The CCC Parks
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If You Build It, They Will Come

Story and photos
by Kathleen Walls

In 1933, President Franklin Roosevelt faced with the worst depression in American history needed to kick start the economy. Part of his New Deal was an organization designed to employ young men. He called it the Civilian Conservation Corps (CCC) and it did much more than give millions of young men jobs on environmental projects. As travelers, we owe a lot to an organization that has been somewhat forgotten over the years. The CCC helped to build 711 new state parks across the country and two national parks were built almost entirely by CCC labor: The Great Smoky Mountains National Park straddling the border of North Carolina and Tennessee, and the Big Bend National Park in Texas. The CCC earned the nickname, "Roosevelt's Tree Army." These parks continue to provide a natural attraction and much of the buildings these young men built are still in use at parks across the country today.

I've visited many of these parks and want to thank these passionate young men who although not skilled carpenters and without the tools we have today built parks that have far outlasted the average chain restaurant buildings that seem to need to be torn down and rebuilt every ten or so years. Makes me wonder when pride in work was replaced with the "hurry up and throw it up as cheaply as possible to earn the most money" standard we see now.

 Great Smoky Mountains National Park

Roosevelt monument

This is my all-time favorite national park. I've visited it many times, sometimes from Townsend, and often from Pigeon Forge or Gatlinburg. In 1940, when President Franklin D. Roosevelt dedicated the Great Smoky Mountains National Park, he did it at one of the CCC works, the two-tiered stone Rockefeller Monument at Newfound Gap. The CCC built the stone guard rails and bridges you drive today throughout the park. They built fish rearing ponds for a trout hatchery near Chimneys Picnic Area and so much more.

grist mill at cades cove

One of my favorite places in this park is Cades Cove. It was built by early settlers and tells the story of these rugged folks that made a home in these mountains long ago. The CCC did work on the historic buildings and their work makes it possible for us to drive good roads and visit this treasure. There's a marker honoring the CCC along Cades Cove Loop Road near the Missionary Baptist Church. In part it reads "If you seek their monument, look about you."

Big Bend National Park

For those not familiar with it, Big Bend is in the far corner of West Texas, where the Rio Grande turns. According to Barry Scobee, who wrote about it on December 27, 1935 in Alpine Avalanche, the local newspaper in Alpine, Texas, it is "The most representative example of the Chihuahuan Desert ecosystem in the United States."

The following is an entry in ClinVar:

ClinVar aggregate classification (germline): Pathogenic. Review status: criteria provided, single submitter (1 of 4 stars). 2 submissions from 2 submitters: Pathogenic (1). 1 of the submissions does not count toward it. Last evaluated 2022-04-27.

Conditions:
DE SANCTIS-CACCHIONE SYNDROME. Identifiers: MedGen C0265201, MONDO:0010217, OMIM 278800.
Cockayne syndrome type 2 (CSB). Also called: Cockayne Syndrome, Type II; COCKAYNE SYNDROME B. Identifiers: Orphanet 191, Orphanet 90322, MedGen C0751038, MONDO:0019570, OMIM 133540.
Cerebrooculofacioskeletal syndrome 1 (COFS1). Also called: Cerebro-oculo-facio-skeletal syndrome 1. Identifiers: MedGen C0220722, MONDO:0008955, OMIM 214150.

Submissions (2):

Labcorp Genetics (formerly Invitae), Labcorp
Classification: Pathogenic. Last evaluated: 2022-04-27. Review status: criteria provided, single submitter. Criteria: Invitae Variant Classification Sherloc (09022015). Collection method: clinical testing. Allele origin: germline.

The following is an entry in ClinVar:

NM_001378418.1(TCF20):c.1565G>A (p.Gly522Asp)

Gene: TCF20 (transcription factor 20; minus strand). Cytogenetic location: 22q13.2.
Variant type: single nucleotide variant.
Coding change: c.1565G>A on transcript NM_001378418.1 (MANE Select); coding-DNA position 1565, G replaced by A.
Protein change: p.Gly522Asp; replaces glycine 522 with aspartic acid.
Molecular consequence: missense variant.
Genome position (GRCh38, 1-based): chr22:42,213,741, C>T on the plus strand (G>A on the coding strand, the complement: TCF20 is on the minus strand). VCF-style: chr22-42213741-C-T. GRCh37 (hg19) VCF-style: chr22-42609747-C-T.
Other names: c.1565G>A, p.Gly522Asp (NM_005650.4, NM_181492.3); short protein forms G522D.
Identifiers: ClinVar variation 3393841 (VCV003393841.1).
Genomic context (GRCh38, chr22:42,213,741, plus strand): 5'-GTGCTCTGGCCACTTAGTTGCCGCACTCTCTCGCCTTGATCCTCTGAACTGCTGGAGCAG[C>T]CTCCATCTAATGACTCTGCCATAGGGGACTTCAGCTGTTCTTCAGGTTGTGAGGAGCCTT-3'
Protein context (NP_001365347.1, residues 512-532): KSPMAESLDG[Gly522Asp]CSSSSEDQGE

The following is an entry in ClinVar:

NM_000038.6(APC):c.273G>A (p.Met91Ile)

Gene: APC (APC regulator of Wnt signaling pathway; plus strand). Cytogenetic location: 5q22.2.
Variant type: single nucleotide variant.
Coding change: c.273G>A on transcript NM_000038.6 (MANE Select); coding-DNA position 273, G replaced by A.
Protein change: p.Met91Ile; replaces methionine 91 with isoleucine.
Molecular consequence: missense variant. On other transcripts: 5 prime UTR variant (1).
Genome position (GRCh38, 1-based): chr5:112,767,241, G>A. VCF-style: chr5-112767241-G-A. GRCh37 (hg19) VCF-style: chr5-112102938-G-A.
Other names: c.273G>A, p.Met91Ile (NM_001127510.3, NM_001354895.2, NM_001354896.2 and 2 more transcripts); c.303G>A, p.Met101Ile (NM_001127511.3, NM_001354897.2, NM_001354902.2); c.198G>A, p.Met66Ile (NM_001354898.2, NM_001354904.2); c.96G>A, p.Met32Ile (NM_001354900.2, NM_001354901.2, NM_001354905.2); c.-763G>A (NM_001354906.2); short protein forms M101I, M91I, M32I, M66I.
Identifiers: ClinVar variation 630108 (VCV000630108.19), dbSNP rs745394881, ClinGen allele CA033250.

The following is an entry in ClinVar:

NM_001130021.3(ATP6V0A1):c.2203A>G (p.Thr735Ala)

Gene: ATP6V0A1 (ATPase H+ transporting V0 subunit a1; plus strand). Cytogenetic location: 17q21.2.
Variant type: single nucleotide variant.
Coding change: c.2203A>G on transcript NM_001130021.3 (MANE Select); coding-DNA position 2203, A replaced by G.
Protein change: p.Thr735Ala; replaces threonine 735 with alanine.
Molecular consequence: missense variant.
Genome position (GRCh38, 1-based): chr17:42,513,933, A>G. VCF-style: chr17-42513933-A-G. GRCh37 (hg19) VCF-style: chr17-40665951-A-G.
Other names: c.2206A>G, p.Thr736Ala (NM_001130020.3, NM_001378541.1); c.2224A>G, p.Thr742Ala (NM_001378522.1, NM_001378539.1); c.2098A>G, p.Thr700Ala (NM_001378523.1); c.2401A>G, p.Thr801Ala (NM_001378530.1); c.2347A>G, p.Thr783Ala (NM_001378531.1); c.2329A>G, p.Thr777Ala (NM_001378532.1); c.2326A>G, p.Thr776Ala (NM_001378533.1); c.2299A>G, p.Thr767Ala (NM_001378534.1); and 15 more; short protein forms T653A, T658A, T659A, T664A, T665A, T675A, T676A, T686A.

Great Kiskadee.

I've visited the park briefly from McAllen, a fantastic small town perched on the US/Mexico border. In 1934, Big Bend was in name a state park, but it was mostly virgin land that was accessed by a four-hour drive up a dirt road. Today, thanks to the CCC, it's not only a National Park, but a UNESCO Biosphere Reserve and a Globally Important Bird Area. The over 450 bird species that are found there draw birders from all over. Even I spotted what I was told was a Great Kiskadee.

Today, the CCC projects still are in the park, including the Green Gulch Road, Chisos Mountain Road, Lost Mine Trail, several other trails, buildings, and their water system. They built four stone and adobe cottages which are still in use.

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Mike Roess Gold Head Branch State Park

sherman fox squirrill

The CCC park closest to me here in Clay County, Florida, is Mike Roess Gold Head Branch State Park. It's one of Florida's first state parks, built by the CCC in the 1930s on a 2,000-acre site. What was once a narrow-gauge railroad owned by Dowling and Burlington transporting logs between Green Cove Springs and Melrose is a tram trail where you might spot anything from rare Sherman's fox squirrels, gopher tortoises, foxes, various snakes, and birds including red-cockaded woodpeckers, hawks, songbirds, and even bald eagles.

If you really want to get your heart pumping, hike down the long staircase leading you to one of Florida's few ravines. Or take the Ridge Trail to the old mill site. Stop by the CCC buildings: water tower, cabins, and old bathhouse (still in use) by Little Lake Johnson Beach.

 ccc built bath house at gold Head park

The CCC cabins are near the lake and charming. The campground accommodates everything from big RVs needing full hookups to primitive camping. It's a less crowded park that is less than an hour's drive from either St. Augustine or Jacksonville.

Wall Doxey State Park

lodge at wall doxey

Wall Doxey State Park in Mississippi was my camping spot of choice a few months ago when I visited Little Rock and later Memphis. It was the eighth park in Mississippi created by the CCC. The CCC began working on it on June 25, 1935, and opened it to the public in 1938. The park was then named Spring Lake State Park, but was renamed in 1956 after US Congressman Wall Doxey. A helpful employee showed me the lovely CCC built lodge and told me a bit of the park's history.

rv atwll doxey sp

The camping sites are well spaced, have hookups and spotless restrooms. There are picnic tables, a picnic pavilion, a playground, and a disc golf course. There's a 60-acre, spring-fed lake and four of the original CCC cabins.

fisherman tries his luck at Wall doxey's lake